Zrnovo. The findings at Vela Spila are on display at the Center for
Culture in Vela Luka. The fate of these peoples is not known but the
sites do provide a window into their way of life.
wave of human settlement on Korcula Island was by Illyrians. It is
believed that the Illyrians arrived in Balkans approximately 1000
BC. They were semi-nomadic tribal people living from agriculture.
There are numerous old stone buildings and fortresses (gradine) left
behind by the Illyrians.
Melaina Korkyra (Greek: Μέλαινα
Κόρκυρα, "Black Corcyra") was the ancient Cnidian Greek colony
founded on Korčula. Greek colonists from Corcyra (Corfu) formed a
colony on the island in the 6th century B.C. The Greeks named it
"Black Corfu" after their homeland and the dense pine-woods on the
island. Greek artifacts, including carved marble tombstones can be
found at the local Korčula town museum.
A stone inscription
found in Lumbarda (Lumbarda Psephisma) and which is the oldest
written stone monument in Croatia, records that Greek settlers from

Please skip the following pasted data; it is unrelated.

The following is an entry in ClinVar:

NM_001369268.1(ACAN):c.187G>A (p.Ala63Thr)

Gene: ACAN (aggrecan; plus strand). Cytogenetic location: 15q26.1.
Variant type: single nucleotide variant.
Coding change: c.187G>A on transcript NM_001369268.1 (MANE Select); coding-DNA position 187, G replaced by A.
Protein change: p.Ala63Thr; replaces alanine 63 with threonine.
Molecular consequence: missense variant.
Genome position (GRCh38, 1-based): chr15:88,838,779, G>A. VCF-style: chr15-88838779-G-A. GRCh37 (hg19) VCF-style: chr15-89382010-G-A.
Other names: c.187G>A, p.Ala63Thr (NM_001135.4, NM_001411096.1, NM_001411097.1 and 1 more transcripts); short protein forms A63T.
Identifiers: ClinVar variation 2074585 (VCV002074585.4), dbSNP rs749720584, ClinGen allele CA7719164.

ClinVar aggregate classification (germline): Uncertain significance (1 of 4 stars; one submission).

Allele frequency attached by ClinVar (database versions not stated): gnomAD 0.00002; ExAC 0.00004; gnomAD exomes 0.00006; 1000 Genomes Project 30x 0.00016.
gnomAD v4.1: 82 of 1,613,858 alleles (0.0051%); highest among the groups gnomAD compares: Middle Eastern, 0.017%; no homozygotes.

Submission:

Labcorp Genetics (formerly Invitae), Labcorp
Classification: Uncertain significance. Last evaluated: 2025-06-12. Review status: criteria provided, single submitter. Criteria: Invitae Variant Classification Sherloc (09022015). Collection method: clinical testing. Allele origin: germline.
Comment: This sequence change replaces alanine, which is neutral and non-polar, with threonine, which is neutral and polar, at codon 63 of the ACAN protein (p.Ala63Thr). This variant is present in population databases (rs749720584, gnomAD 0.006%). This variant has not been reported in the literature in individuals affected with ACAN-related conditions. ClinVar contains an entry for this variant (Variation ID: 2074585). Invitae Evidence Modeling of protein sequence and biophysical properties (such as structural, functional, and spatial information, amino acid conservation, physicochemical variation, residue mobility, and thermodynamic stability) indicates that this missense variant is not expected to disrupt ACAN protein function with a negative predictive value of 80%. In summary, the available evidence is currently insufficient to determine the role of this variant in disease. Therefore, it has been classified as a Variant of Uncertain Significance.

Issa (Vis) founded another colony on the island in the 3rd century
BC. The two communities lived peacefully until the Illyrian Wars
(220 BC to 219 BC) with the Romans.
Korcula Island became
part of the Roman province of Illyricum after the Illyrian Wars.
Roman migration followed and Roman citizens arrived on the island.
Roman villas appeared through the territory of Korčula and there is
evidence of an organised agricultural exploitation of the land.
There are archaeological remains of Roman Junianum on the island and
old church foundations.
In 10 AD Illyricum was split into two
provinces, Pannonia and Dalmatia. Korčula became part of the ancient
Roman province of Dalmatia.
Middle Ages In the 6th century
it came under Byzantine rule. The Great Migrations of the 6th and
7th centuries brought Croatian invasions into this region. Along the
Dalmatian coast the Croatian peoples poured out of the interior and
seized control of the area where the Neretva River enters the
Adriatic, as well as the island of Korčula (Corcyra), which protects
the river mouth. The Christianisation of the Croats began in the 9th
century, but the early Croatian rural inhabitants of the island may
well have fully accepted Christianity only later; in the early